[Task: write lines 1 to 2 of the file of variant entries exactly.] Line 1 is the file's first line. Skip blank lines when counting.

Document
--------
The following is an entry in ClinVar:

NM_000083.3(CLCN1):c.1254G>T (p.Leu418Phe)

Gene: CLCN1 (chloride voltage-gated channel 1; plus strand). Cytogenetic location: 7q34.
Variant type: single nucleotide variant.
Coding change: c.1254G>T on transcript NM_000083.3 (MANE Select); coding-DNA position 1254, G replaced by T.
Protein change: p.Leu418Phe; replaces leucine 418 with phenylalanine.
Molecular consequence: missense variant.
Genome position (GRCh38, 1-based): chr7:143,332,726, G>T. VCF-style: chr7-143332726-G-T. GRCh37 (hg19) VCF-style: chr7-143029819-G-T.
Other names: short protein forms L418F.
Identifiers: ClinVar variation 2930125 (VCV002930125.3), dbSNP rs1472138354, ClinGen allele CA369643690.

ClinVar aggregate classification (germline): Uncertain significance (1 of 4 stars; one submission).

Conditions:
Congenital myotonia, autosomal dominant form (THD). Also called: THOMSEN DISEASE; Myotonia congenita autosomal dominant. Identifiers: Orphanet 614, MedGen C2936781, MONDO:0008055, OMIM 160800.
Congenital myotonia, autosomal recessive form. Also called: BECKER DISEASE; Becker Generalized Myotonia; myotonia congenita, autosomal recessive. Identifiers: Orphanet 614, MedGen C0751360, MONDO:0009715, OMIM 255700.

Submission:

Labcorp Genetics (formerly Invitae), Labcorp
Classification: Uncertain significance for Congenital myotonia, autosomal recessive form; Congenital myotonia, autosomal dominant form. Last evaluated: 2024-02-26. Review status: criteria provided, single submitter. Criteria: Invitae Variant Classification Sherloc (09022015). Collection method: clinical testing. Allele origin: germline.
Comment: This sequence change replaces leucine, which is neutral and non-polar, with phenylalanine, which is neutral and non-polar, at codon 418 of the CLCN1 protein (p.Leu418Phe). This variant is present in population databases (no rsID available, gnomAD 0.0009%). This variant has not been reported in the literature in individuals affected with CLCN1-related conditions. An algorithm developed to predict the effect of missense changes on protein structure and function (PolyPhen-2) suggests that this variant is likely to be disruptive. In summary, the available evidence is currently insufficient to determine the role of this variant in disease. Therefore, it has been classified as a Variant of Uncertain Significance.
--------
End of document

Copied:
The following is an entry in ClinVar:

NM_000083.3(CLCN1):c.1254G>T (p.Leu418Phe)